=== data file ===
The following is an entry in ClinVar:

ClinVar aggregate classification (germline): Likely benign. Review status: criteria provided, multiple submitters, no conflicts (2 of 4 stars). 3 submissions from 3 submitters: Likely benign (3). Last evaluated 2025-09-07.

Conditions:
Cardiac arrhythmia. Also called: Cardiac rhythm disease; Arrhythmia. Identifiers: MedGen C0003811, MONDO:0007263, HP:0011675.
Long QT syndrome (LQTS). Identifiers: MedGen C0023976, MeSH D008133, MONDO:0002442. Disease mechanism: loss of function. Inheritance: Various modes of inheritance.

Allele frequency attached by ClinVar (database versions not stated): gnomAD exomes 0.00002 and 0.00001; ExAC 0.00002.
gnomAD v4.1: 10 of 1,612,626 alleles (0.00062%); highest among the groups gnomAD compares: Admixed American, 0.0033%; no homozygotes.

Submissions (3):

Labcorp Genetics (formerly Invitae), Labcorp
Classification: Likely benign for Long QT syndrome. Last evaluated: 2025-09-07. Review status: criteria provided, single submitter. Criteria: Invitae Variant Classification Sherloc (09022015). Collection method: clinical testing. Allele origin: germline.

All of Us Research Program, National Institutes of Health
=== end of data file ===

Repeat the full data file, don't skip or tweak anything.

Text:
The following is an entry in ClinVar:

ClinVar aggregate classification (germline): Likely benign. Review status: criteria provided, multiple submitters, no conflicts (2 of 4 stars). 3 submissions from 3 submitters: Likely benign (3). Last evaluated 2025-09-07.

Conditions:
Cardiac arrhythmia. Also called: Cardiac rhythm disease; Arrhythmia. Identifiers: MedGen C0003811, MONDO:0007263, HP:0011675.
Long QT syndrome (LQTS). Identifiers: MedGen C0023976, MeSH D008133, MONDO:0002442. Disease mechanism: loss of function. Inheritance: Various modes of inheritance.

Allele frequency attached by ClinVar (database versions not stated): gnomAD exomes 0.00002 and 0.00001; ExAC 0.00002.
gnomAD v4.1: 10 of 1,612,626 alleles (0.00062%); highest among the groups gnomAD compares: Admixed American, 0.0033%; no homozygotes.

Submissions (3):

Labcorp Genetics (formerly Invitae), Labcorp
Classification: Likely benign for Long QT syndrome. Last evaluated: 2025-09-07. Review status: criteria provided, single submitter. Criteria: Invitae Variant Classification Sherloc (09022015). Collection method: clinical testing. Allele origin: germline.

All of Us Research Program, National Institutes of Health